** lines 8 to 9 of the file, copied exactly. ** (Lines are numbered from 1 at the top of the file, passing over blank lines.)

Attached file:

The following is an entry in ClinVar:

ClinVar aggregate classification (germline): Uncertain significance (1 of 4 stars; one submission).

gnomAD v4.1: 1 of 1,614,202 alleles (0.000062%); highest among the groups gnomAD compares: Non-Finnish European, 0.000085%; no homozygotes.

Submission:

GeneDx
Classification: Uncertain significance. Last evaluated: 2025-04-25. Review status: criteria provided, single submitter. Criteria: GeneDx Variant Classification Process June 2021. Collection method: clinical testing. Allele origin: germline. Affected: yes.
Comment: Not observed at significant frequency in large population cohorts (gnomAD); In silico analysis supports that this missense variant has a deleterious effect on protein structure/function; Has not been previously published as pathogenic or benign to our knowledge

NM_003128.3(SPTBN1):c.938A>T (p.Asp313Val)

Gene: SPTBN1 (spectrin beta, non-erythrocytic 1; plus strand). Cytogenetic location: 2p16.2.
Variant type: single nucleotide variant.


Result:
NM_003128.3(SPTBN1):c.938A>T (p.Asp313Val)

Gene: SPTBN1 (spectrin beta, non-erythrocytic 1; plus strand). Cytogenetic location: 2p16.2.